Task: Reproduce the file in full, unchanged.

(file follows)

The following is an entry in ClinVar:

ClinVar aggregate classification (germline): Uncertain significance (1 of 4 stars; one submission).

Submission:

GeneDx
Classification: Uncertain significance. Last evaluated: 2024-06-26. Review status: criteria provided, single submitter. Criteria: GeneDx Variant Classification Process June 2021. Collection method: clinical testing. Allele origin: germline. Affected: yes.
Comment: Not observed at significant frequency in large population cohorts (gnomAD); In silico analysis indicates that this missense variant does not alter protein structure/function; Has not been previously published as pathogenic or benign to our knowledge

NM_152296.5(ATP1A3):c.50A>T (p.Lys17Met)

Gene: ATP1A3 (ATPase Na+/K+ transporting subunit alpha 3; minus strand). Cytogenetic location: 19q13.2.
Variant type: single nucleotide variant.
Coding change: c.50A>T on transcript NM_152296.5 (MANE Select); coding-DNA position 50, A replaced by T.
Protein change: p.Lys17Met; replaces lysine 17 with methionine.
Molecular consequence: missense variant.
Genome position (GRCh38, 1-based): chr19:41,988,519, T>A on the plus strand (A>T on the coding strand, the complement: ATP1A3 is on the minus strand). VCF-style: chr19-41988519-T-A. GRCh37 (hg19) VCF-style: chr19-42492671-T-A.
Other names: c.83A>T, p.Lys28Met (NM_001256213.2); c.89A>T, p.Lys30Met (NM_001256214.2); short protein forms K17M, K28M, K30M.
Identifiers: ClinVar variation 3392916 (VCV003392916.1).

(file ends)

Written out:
The following is an entry in ClinVar:

ClinVar aggregate classification (germline): Uncertain significance (1 of 4 stars; one submission).

Submission:

GeneDx
Classification: Uncertain significance. Last evaluated: 2024-06-26. Review status: criteria provided, single submitter. Criteria: GeneDx Variant Classification Process June 2021. Collection method: clinical testing. Allele origin: germline. Affected: yes.
Comment: Not observed at significant frequency in large population cohorts (gnomAD); In silico analysis indicates that this missense variant does not alter protein structure/function; Has not been previously published as pathogenic or benign to our knowledge

NM_152296.5(ATP1A3):c.50A>T (p.Lys17Met)

Gene: ATP1A3 (ATPase Na+/K+ transporting subunit alpha 3; minus strand). Cytogenetic location: 19q13.2.
Variant type: single nucleotide variant.
Coding change: c.50A>T on transcript NM_152296.5 (MANE Select); coding-DNA position 50, A replaced by T.
Protein change: p.Lys17Met; replaces lysine 17 with methionine.
Molecular consequence: missense variant.
Genome position (GRCh38, 1-based): chr19:41,988,519, T>A on the plus strand (A>T on the coding strand, the complement: ATP1A3 is on the minus strand). VCF-style: chr19-41988519-T-A. GRCh37 (hg19) VCF-style: chr19-42492671-T-A.
Other names: c.83A>T, p.Lys28Met (NM_001256213.2); c.89A>T, p.Lys30Met (NM_001256214.2); short protein forms K17M, K28M, K30M.
Identifiers: ClinVar variation 3392916 (VCV003392916.1).